Who Bombed the Nevsky Express?

Publication: North Caucasus Weekly Volume: 8 Issue: 33

A person claiming to belong to the Chechen extremist group Riyadus-Salikhin (Gardens of the Righteous) called the North Caucasus Service of Radio Free Europe/Radio Liberty to claim responsibility for the bomb explosion that derailed the Nevsky Express passenger train traveling from Moscow to St. Petersburg on the evening of August 13, RFE/RL reported on August 15. According to the Prosecutor General’s Office, the bombing, which derailed the train near the city of Novgorod, about 500 kilometers north of Moscow, and injured dozens of people, was caused by a homemade bomb equal to two kilograms of TNT.

RFE/RL reported that the man who had phoned in the claim of responsibility identified himself as a Riyadus-Salikhin deputy commander and said the bombing was in retaliation for Russia’s role in Chechnya. Kommersant on August 16 quoted the head of RFE/RL’s North Caucasus Service, Aslan Ayubov, as saying that he had received the call on his mobile phone by a person claiming to represent the deputy commander of Riyadus-Salikhin, Said-Emin Dadaev. According to Ayubov, the unidentified caller started out speaking in Chechen, but subsequently switched to Russia, saying he wanted to be completely sure that he was understood. Ayubov said the caller stated that the train was bombed in order to take revenge “for the suffering of the Chechen people,” but then hung up when Ayubov asked him for details about the bombing. Ayubov said he tried to call him back using the caller’s number as it had appeared on his phone, but that he received a message from the operator saying that the number was “out of range.” Ayubov told Kommersant that he was not convinced the person who called him was who he said he was. “I have heard that there is a [rebel] field commander by the name of Dadaev – according to my information, he commands the militants of the South-West front – but it’s the first time I’ve heard of him commanding the Riyadus-Salikhin battalion,” Ayubov said.

This past March, Chechen rebel leader Dokka Umarov issued decrees that, among other things, named several rebel commanders as ministers of the separatist underground government. The separatist Kavkaz-Center website at the time reported that under the decrees, Said-Emin Dadaev, who was identified as commanding rebel groups in the Itum-Kale, Shatoi and Sharoi districts, was appointed the separatist government’s “financial minister” (Chechnya Weekly, April 12).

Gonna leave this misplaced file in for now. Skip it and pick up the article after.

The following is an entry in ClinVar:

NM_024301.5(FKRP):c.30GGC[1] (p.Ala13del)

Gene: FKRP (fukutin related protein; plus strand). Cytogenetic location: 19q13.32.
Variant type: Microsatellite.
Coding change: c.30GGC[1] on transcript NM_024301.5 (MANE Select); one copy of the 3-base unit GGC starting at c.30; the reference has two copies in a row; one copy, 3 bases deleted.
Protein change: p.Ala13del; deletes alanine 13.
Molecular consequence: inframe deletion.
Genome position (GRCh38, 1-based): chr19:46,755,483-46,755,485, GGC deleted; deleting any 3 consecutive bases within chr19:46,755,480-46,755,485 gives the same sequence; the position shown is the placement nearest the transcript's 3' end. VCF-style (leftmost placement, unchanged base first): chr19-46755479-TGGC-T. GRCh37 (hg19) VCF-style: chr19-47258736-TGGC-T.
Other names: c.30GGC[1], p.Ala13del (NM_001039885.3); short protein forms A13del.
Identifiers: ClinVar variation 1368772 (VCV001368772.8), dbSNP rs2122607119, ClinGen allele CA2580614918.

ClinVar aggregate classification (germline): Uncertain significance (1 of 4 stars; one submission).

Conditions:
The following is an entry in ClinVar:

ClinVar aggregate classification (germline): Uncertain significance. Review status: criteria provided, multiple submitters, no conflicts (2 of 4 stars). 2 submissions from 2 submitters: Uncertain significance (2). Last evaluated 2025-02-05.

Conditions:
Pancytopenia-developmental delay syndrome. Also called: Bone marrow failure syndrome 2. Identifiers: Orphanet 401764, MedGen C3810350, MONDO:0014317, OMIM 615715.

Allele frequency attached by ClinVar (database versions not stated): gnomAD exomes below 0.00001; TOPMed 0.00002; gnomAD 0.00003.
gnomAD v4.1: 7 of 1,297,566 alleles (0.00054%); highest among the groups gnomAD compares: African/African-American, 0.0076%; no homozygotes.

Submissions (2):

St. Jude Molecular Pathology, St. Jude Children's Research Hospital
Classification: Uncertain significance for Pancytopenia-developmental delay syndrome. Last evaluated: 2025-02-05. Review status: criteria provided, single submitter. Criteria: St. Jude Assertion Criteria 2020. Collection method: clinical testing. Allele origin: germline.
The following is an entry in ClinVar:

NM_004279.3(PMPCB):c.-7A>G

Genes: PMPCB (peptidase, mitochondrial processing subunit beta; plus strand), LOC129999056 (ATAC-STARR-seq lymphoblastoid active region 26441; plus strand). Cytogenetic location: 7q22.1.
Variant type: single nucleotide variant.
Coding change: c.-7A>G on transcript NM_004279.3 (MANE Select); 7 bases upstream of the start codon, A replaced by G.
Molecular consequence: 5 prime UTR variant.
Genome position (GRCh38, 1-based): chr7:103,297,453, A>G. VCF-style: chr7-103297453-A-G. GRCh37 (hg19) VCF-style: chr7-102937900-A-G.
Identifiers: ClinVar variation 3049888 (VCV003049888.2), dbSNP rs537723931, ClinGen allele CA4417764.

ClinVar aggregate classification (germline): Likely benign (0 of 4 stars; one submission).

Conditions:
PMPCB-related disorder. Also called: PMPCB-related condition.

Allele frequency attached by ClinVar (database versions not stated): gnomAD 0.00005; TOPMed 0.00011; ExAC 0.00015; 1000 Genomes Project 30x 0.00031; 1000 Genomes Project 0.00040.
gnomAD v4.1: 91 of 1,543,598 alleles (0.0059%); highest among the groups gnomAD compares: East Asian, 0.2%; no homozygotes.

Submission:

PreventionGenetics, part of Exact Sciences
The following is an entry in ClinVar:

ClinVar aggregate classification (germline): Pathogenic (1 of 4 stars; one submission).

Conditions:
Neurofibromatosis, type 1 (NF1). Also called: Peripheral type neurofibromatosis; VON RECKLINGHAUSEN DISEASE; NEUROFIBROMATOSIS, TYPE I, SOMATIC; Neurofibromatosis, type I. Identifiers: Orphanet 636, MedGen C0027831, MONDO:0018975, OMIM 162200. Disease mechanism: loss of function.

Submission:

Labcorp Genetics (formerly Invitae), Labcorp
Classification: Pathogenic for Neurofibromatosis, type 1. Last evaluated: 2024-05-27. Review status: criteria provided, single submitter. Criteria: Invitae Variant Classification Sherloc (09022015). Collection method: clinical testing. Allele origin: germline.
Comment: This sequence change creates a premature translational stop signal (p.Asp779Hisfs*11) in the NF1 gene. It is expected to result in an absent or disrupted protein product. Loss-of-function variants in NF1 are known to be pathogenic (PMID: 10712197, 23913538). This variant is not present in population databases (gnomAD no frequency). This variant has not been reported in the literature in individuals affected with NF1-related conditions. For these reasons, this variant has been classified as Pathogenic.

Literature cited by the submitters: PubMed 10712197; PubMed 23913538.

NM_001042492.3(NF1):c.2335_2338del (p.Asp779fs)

Following the bombing of the Nevsky Express train, various Russian officials and politicians connected the incident to developments in the North Caucasus. On August 14, Federal Security Service (FSB) Director Nikolai Patrushev, who also heads the National Anti-Terrorism Committee, cited the train bombing and the ongoing situation in the Northern Caucasus, “where in the last two months armed attacks have increased against government officials, law enforcement officers and judges,” as evidence that the threat of terrorism has not been eliminated (Eurasia Daily Monitor, August 15). Nikolai Kovalev, the former FSB chief who is now chairman of the State Duma’s Veterans’ Affairs Committee and a member of the pro-Kremlin United Russia party, said the train bombing may have been an attempt to divert the government’s attention away from the situation in Ingushetia, where an additional 2,500 Interior Ministry troops were deployed because of the deteriorating security situation. “It may be an attempt to divert attention to another purely geographically place,” RIA Novosti on August 14 quoted Kovalev as saying. “Terrorists often use such methods.”

Gennady Gudkov, a member of the State Duma’s Security Committee and the pro-Kremlin “A Just Russia” party, said the train bombing may have been the work of “a terrorist chain whose roots are possibly in the Caucasus,” RIA Novosti reported. “A large contingent of federal forces has been sent to Ingushetia and a special operation is being prepared,” Gudkov said. “It is possible that there is a connection here.” Viktor Plyukhin, deputy head of the State Duma’s Security Committee and a member of the Communist Party, predicted that the “the roots of this crime, if they are discovered, will be in the North Caucasus.”